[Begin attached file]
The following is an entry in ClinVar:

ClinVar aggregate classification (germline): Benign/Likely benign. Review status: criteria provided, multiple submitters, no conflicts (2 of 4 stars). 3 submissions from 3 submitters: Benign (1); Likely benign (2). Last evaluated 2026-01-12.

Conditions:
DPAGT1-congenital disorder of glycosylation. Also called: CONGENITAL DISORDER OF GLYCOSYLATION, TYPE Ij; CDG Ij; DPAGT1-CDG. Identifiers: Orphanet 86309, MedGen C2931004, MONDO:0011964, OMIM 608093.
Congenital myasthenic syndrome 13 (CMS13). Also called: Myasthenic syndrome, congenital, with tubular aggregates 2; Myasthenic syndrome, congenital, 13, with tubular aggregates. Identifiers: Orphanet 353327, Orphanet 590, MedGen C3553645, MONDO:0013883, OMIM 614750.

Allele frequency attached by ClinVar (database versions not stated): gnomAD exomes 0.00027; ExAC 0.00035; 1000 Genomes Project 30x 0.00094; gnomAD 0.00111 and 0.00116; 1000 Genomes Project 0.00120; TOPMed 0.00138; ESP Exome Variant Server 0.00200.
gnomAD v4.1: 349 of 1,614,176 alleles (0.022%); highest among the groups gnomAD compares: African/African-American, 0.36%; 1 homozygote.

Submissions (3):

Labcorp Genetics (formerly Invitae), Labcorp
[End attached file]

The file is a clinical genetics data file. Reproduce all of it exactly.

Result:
The following is an entry in ClinVar:

ClinVar aggregate classification (germline): Benign/Likely benign. Review status: criteria provided, multiple submitters, no conflicts (2 of 4 stars). 3 submissions from 3 submitters: Benign (1); Likely benign (2). Last evaluated 2026-01-12.

Conditions:
DPAGT1-congenital disorder of glycosylation. Also called: CONGENITAL DISORDER OF GLYCOSYLATION, TYPE Ij; CDG Ij; DPAGT1-CDG. Identifiers: Orphanet 86309, MedGen C2931004, MONDO:0011964, OMIM 608093.
Congenital myasthenic syndrome 13 (CMS13). Also called: Myasthenic syndrome, congenital, with tubular aggregates 2; Myasthenic syndrome, congenital, 13, with tubular aggregates. Identifiers: Orphanet 353327, Orphanet 590, MedGen C3553645, MONDO:0013883, OMIM 614750.

Allele frequency attached by ClinVar (database versions not stated): gnomAD exomes 0.00027; ExAC 0.00035; 1000 Genomes Project 30x 0.00094; gnomAD 0.00111 and 0.00116; 1000 Genomes Project 0.00120; TOPMed 0.00138; ESP Exome Variant Server 0.00200.
gnomAD v4.1: 349 of 1,614,176 alleles (0.022%); highest among the groups gnomAD compares: African/African-American, 0.36%; 1 homozygote.

Submissions (3):

Labcorp Genetics (formerly Invitae), Labcorp